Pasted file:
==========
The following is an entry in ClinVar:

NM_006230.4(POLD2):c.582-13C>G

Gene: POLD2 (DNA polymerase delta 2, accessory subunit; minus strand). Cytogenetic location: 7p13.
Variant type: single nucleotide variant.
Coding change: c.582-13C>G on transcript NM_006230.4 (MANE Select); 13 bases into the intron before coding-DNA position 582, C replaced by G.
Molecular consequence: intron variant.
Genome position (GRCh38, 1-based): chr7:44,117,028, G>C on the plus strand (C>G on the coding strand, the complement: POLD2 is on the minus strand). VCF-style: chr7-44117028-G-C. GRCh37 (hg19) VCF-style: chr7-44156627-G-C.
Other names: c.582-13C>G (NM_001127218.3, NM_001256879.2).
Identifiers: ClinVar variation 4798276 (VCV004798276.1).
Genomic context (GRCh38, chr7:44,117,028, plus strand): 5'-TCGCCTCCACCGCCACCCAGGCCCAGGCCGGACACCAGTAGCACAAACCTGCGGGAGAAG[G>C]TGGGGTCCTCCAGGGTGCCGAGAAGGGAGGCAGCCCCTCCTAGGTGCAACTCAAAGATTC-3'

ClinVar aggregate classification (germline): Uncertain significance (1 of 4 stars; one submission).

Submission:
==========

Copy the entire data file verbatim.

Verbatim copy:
The following is an entry in ClinVar:

NM_006230.4(POLD2):c.582-13C>G

Gene: POLD2 (DNA polymerase delta 2, accessory subunit; minus strand). Cytogenetic location: 7p13.
Variant type: single nucleotide variant.
Coding change: c.582-13C>G on transcript NM_006230.4 (MANE Select); 13 bases into the intron before coding-DNA position 582, C replaced by G.
Molecular consequence: intron variant.
Genome position (GRCh38, 1-based): chr7:44,117,028, G>C on the plus strand (C>G on the coding strand, the complement: POLD2 is on the minus strand). VCF-style: chr7-44117028-G-C. GRCh37 (hg19) VCF-style: chr7-44156627-G-C.
Other names: c.582-13C>G (NM_001127218.3, NM_001256879.2).
Identifiers: ClinVar variation 4798276 (VCV004798276.1).
Genomic context (GRCh38, chr7:44,117,028, plus strand): 5'-TCGCCTCCACCGCCACCCAGGCCCAGGCCGGACACCAGTAGCACAAACCTGCGGGAGAAG[G>C]TGGGGTCCTCCAGGGTGCCGAGAAGGGAGGCAGCCCCTCCTAGGTGCAACTCAAAGATTC-3'

ClinVar aggregate classification (germline): Uncertain significance (1 of 4 stars; one submission).

Submission: